MARK SHERMAN - Associated Press Writer

WASHINGTON (AP) — A woman serving a 27-year prison term for a crack cocaine conspiracy is asking President Barack Obama to use his power of forgiveness for the first time since taking office to commute her sentence.

Two federal judges have called the prison term for Hamedah Hasan, formerly known as Stephanie Lomax, excessive and would have imposed a 12-year sentence.

But they were hemmed in by federal law that punishes crack crimes more heavily than those involving powder cocaine.

Now Hasan and a group that includes civil rights advocates and law professors say Obama should use the president's power, enshrined in the Constitution, to shorten her sentence and address the disparity in prison terms for crack and powder cocaine.

Obama has called for Congress to eliminate the disparity, but the American Civil Liberties Union and others in the group backing Hasan argue that while bills to do that languish on Capitol Hill the president should use the pardon power to bring sentences into line on his own.

Like Presidents Bill Clinton and George W. Bush before him, Obama did not make use of his pardon power in his first year in office.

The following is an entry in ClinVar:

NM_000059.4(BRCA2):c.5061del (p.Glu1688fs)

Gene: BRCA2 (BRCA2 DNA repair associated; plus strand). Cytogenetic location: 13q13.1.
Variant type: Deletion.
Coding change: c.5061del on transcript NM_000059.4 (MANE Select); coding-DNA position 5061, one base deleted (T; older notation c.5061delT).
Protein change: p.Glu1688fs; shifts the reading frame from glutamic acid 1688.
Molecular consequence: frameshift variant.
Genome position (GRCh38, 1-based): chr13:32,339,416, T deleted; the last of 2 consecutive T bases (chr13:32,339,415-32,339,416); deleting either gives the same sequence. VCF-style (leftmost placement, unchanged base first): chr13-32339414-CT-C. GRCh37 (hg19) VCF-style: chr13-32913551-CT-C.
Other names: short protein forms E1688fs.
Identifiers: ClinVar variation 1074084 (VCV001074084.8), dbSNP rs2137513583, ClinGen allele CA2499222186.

Clinton ignited a controversy with his last-minute pardon of fugitive financier Marc Rich, whose wife was a major Democratic donor. Clinton pardoned 396 people and shortened the sentences of 61 others, more than half of both groups in his last few months in office.

Bush pardoned 189 people and commuted sentences for 11 others, including I. Lewis "Scooter" Libby. Bush spared Libby, Vice President Dick Cheney's former chief of staff, from serving prison time in the case of the 2003 leak of CIA operative Valerie Plame's identity. But Bush rejected Cheney's vigorous urging that he later pardon Libby as well.

The group urging Obama to take action on Hasan's behalf said the president should "depart from the practices of his immediate predecessors and use the pardon and commutation power in a principled way, consistent with his administration's position that the crack sentencing guidelines have been far too harsh."

Hasan was convicted in 1993 for her role in a multistate conspiracy to deal crack cocaine. She received a life sentence that was shortened to 27 years. She had no prior criminal record and, had she been convicted of the same crime involving powder cocaine, would have been released from prison by now, her supporters say.

In 1999, U.S. District Judge Richard Kopf tried to lower Hasan's sentence to 12 years, but was overruled by the 8th U.S. Circuit Court of Appeals in St. Louis. Kopf is supporting Hasan's plea to Obama.

Last year, U.S. District Judge Laurie Smith Camp took another look at Hasan's case and initially agreed to the same term as Kopf, which would have resulted in Hasan's release. Five days later, however, Camp said the law prohibited her from doing what she wanted.

In her order, the judge said, "This acknowledgment is made with profound regret and with sincere apology to the defendant, Hasan."